Doug Baird is managing director of Interim Partners, a provider of interim managers to the private sector.

How has recession changed the interim executive sector?

It has focused clients’ minds on what they want from an interim manager, and that boils down to a very specific set of skills. That is good news for interims with in-demand specialisms, for example turnaround or cash management expertise in the manufacturing sector, and financial services interims with experience in risk and compliance. Before the recession, very successful generalist interims tackled different roles in different sectors. That is much rarer now.

What has happened to pay rates?

Pay rates for interims have held up surprisingly well. Businesses are still willing to pay good rates for an interim candidate with the right fit. Interims with sought-after experience, such as project managing Solvency II preparations for an insurer, or integrating retail banking units, will get a very attractive rate. There is more downward pressure on rates coming from interims themselves, who are sometimes willing to reduce their rates to keep their pipeline of work full. That does have a knock-on effect. Following large scale redundancies in some sectors, interims have also faced competition from former permanent staff looking for work.

Who are now the most active users of interims?

Big companies are the heaviest users, with financial institutions using them most. Big businesses are always adapting to change and they need specialist managers to deliver their programmes. Turning to an interim was accelerated by the recession, when businesses wanted to avoid taking on permanent staff, and is now deeply embedded. If anything, their use of interim managers has increased since the recession. Other sectors using interims actively since the recession include business support services, such as outsourcers, and the private healthcare market. Private-equity-backed smaller businesses also still use a lot of interims, as the PE houses like to bring in fresh perspectives.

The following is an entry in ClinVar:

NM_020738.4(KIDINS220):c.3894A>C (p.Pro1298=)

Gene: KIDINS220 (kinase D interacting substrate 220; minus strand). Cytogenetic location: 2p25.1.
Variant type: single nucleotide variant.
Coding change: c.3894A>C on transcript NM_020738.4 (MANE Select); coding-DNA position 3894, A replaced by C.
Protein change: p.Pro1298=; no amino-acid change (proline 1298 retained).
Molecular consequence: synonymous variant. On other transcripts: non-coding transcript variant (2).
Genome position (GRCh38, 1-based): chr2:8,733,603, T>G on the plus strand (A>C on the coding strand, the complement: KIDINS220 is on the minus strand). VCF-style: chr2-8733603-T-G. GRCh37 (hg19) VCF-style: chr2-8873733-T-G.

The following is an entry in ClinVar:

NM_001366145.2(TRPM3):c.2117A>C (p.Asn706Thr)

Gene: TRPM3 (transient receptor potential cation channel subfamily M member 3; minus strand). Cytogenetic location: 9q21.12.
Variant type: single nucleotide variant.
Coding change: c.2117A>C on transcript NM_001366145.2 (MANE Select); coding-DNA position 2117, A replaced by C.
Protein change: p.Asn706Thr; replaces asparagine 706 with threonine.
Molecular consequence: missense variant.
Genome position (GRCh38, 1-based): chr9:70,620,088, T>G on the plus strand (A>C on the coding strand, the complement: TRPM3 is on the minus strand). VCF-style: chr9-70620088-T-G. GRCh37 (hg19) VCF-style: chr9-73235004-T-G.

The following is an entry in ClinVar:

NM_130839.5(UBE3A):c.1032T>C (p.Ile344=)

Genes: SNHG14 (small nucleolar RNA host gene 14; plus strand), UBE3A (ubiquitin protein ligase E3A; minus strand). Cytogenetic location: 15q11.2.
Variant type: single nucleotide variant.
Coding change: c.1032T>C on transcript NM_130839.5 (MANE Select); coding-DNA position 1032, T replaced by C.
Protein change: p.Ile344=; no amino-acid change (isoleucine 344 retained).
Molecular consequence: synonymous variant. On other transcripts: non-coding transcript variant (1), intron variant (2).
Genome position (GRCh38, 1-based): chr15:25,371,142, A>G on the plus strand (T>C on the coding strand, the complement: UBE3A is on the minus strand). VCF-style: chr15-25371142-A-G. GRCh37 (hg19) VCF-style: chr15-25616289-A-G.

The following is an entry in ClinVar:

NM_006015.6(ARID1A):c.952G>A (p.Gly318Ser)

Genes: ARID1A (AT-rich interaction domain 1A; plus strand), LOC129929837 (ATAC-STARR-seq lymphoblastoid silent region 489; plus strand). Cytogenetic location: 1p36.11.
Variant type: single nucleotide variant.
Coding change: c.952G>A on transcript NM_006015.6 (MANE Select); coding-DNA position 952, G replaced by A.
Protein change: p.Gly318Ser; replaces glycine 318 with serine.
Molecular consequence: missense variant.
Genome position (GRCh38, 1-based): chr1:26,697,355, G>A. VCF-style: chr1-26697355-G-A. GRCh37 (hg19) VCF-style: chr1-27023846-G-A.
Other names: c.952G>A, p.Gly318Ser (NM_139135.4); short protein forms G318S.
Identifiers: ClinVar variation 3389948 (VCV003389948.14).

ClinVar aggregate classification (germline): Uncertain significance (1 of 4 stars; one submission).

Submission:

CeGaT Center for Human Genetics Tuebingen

What about the public sector?

Demand and rates have fallen in the public sector as austerity has started to bite. Central government departments have seen the biggest fall in demand, but usage has not stopped completely. The health service and local government have fared much better and remain active users of interims. In the NHS, new demand has been created by merger and acquisition activity between hospital trusts, when whole teams of interims are used to deliver integration.

What type of expertise is in demand?

We are seeing high demand for interim chief executives and chief finance officers, who can inject momentum. Cost-cutting expertise is also sought after. In financial services, banks with substantial exposure to distressed assets are using a lot of interims with collections and arrears experience. Regulatory change also continues to drive demand, so experience of Solvency II or Basel III projects is valuable.

Has gender balance changed?

In the third quarter of 2010, the proportion of female interims peaked at 39 per cent, but stood at 31 per cent late last year. Over the long term, we’re seeing an increase in the proportion of women interims.

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